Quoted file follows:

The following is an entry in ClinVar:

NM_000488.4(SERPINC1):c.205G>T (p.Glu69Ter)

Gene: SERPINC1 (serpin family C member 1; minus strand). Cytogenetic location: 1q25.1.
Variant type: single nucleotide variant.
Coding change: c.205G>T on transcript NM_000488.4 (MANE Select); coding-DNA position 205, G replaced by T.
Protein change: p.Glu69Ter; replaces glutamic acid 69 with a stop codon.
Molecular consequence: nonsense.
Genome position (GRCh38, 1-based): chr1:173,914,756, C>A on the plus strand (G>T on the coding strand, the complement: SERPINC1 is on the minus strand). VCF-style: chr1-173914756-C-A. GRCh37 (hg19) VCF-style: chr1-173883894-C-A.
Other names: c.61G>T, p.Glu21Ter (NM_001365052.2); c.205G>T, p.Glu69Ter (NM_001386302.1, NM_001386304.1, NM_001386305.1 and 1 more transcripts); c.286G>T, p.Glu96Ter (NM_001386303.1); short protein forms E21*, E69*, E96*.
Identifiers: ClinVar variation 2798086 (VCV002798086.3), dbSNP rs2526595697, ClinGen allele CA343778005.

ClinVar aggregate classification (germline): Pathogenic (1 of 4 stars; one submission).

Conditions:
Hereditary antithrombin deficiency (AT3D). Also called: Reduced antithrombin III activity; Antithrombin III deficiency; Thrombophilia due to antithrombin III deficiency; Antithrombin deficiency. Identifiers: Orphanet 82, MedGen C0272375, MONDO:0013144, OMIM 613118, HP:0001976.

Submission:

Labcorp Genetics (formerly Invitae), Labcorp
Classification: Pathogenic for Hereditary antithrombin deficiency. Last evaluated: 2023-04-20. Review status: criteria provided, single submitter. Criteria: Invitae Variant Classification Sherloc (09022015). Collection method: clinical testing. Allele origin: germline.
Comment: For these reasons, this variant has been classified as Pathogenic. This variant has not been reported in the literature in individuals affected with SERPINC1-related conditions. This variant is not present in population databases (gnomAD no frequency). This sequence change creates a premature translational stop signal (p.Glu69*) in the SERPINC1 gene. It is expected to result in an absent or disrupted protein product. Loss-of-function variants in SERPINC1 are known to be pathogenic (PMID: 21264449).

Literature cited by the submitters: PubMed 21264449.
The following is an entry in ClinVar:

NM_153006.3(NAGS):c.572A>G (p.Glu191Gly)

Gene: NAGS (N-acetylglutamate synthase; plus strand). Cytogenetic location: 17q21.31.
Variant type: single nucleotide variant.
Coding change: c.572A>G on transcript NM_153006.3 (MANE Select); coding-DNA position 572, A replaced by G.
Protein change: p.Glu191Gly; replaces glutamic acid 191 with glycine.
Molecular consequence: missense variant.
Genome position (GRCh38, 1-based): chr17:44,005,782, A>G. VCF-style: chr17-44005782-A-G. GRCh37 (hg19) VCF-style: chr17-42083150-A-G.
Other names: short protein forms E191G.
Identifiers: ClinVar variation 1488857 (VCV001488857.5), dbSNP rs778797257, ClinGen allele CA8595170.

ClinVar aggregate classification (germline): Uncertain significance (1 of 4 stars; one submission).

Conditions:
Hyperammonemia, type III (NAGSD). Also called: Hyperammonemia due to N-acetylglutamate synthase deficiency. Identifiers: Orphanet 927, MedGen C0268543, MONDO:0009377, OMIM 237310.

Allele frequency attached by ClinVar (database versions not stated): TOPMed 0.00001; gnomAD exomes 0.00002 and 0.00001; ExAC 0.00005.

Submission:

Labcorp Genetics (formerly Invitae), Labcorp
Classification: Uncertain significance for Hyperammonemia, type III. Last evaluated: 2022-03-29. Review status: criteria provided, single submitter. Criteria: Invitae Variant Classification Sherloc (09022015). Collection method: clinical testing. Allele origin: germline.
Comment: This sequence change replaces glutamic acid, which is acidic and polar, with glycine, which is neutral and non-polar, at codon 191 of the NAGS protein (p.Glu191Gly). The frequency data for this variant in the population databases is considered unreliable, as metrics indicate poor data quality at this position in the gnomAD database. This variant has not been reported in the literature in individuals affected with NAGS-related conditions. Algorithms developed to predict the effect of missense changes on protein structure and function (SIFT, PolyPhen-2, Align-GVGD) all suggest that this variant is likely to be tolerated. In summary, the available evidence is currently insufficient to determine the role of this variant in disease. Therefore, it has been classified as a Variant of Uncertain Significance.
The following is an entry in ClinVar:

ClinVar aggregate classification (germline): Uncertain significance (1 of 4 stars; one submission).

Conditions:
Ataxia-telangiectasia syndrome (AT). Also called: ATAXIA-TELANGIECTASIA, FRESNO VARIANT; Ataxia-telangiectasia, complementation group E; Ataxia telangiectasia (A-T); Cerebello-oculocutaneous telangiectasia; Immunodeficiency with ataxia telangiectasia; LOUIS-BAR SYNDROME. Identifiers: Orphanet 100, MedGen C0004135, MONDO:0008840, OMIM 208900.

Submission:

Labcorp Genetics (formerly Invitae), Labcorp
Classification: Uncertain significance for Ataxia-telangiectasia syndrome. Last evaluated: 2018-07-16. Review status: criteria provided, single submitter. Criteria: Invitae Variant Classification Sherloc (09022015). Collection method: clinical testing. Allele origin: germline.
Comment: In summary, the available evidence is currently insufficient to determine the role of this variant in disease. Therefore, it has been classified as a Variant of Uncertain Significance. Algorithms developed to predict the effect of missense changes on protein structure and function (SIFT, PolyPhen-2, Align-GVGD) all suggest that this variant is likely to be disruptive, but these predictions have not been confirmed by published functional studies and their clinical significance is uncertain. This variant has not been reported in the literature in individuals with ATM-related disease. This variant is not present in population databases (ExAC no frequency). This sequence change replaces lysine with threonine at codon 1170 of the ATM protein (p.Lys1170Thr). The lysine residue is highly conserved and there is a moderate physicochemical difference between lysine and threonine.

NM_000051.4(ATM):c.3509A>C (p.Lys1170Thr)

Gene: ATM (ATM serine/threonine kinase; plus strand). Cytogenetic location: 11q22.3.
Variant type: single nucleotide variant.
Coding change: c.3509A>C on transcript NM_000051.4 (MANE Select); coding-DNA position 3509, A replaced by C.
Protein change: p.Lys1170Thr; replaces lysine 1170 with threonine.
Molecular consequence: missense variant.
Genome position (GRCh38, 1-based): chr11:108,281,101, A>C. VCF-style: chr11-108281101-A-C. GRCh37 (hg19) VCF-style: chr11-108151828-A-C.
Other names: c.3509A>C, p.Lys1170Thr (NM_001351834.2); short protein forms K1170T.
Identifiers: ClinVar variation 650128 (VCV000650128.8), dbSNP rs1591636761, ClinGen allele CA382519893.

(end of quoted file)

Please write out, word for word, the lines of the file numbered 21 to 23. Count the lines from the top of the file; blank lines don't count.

Gene: NAGS (N-acetylglutamate synthase; plus strand). Cytogenetic location: 17q21.31.
Variant type: single nucleotide variant.
Coding change: c.572A>G on transcript NM_153006.3 (MANE Select); coding-DNA position 572, A replaced by G.